While the expectations and circumstances of women’s lives in ancient Israel have received considerable attention in recent scholarship, to date little attention has been focused on the role of daughters in Hebrew narrative??that is, of yet unmarried female members of the household, who are not yet mothers. Kimberly D. Russaw argues that daughters are more than foils for the males (fathers, brothers, etc.) in biblical narratives and that they often use particular tactics to navigate antagonistic systems of power in their worlds. Institutions and power structures favor the patriarch, sons inherit such privileges and benefits, and wives and mothers are ascribed special status because they ensure the patrilineal legacy by birthing sons; but daughters do not receive such social favor or standing. Instead of privileging daughters, systems and institutions control their bodies, restrict their access, and constrict their movement. Combining philological data, social-science models, and cross-cultural comparisons, Russaw examines the systems that constrict biblical daughters in their worlds and the strategies they employ when hostile social forces threaten their well-being.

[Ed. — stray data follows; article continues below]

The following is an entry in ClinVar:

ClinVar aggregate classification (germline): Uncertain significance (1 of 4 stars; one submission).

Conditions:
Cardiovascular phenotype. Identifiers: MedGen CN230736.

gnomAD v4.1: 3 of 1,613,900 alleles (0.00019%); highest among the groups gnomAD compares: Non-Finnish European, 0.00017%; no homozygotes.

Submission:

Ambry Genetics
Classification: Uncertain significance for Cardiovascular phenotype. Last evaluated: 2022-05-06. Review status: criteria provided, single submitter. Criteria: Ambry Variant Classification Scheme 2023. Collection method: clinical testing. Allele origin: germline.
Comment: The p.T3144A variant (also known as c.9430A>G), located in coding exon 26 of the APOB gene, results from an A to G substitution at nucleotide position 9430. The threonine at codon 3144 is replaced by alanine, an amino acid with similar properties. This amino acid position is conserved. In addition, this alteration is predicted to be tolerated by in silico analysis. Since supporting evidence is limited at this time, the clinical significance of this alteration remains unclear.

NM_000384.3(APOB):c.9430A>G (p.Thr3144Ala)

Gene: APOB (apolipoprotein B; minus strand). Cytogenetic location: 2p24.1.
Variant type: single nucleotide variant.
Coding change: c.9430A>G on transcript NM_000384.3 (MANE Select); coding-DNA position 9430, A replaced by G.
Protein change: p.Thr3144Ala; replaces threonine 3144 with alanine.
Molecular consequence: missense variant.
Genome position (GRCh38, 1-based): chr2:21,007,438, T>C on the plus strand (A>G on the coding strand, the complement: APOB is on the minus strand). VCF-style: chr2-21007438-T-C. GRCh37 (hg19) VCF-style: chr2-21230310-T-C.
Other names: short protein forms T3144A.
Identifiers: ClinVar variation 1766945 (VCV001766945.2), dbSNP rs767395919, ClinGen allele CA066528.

Russaw, professor of religion and philosophy at Claflin University, has set out in this volume to address a significant lacuna in biblical scholarship, which, while in recent years devoting extensive attention to biblical women in general, has largely failed to pay attention to women as daughters. The resulting study is an engaging and wide-ranging work that looks at biblical daughters from several angles, including discussion of daughters in the family, "daughter language," and daughters and power. This is a decidedly scholarly work that attends closely to secondary literature and the original Hebrew (always translated). Nevertheless, non-specialists with a modicum of background in the Bible will find this a readable and engaging volume that does indeed open up to great profit an unexplored-yet recognizably important-aspect of the Hebrew Bible. * The Bible Today * In Daughters in the Hebrew Bible, Kimberly D. Russaw provides the scholarly community with a fascinating study of an overlooked population of characters in the biblical narrative. . . Russaw's text. . . is an important contribution to the feminist project of recovering the voices of those who are marginalized in biblical text. . . . Daughters in the Hebrew Bible is an interesting and useful contribution to biblical scholarship. . . this reviewer found it to be accessible by both specialist and non-specialist. * Reading Religion * Russaw engages feminist, literary, philological, and other social scientific methods, resulting in a comprehensive approach that illuminates ideologies and practices promoted in the biblical text and in other ancient contexts concerning daughters . . . I recommend this thought-provoking book that carefully and critically nuances the presence, roles, and agency of daughters in the Hebrew Bible. * Biblical Interpretation * Russaw's is a welcome new voice. Her book examines the daughters of the Hebrew Bible with clear-eyed acumen. But Russaw also does much more: she becomes the daughters' advocate and addresses and speaks up for the marginalized of our own time. Bravo! -- Johanna Stiebert, University of Leeds The simple title of this volume belies the sophisticated methodological approaches and the thorny issues Russaw addresses in her treatment of the largely neglected character of the biblical daughter. The author dismantles the construction of the daughter through her novel socio-historical and feminist analyses of a myriad of biblical texts. She brings biblical daughters out of the shadows and exposes the wide range of roles they fulfilled in family life to answer the question: "What about the daughters?" Based on compelling analyses, Russaw makes clear that there is no one depiction of the daughter in the Hebrew Bible but that nearly all daughters either accommodate or resist (or both) systems of power that are antagonistic to them. -- Naomi Steinberg, DePaul University Like a keen investigative reporter or shrewd detective, ala Miss Marple, Sherlock Holmes, Jessica Fletcher, or Hercule Poirot, Kimberly Russaw deconstructs clues, reviews evidence and pushes traditional and exegetical boundaries in her seminal work, Daughters in the Hebrew Bible. While most scholarship has focused more on women as procreative vessels and patriarchal properties, this work analyzes unmarried daughters as relevant persons with character, value, and purpose amid systemic, oppressive patriarchy generating family structure and language of power and social stratification. Russaw beautifully orchestrates her strategies so we 'see' the daughters' positions of vulnerability and resistance, minus social status and community care accorded wives and widows. She tackles issues of virginity, inheritance, spatiality, and safety. Facing matters of function, industry, and sexual compliance, she shows that the socio-cultural structure of ancient Israel largely erased or hid their daughters. This is a cogent, clear, creative reading. Daughters is a must read for any scholars or practitioners interested in biblical women in general and daughters in particular during this era; and is a must read for contemporary daughters, their parents, friends, their siblings, and all authority figures to understand what it means to be daughter, how society diminishes daughters, and then begin to imagine healthy options for discourse and interaction. -- Dr. Cheryl A. Kirk-Duggan, Shaw University Divinity School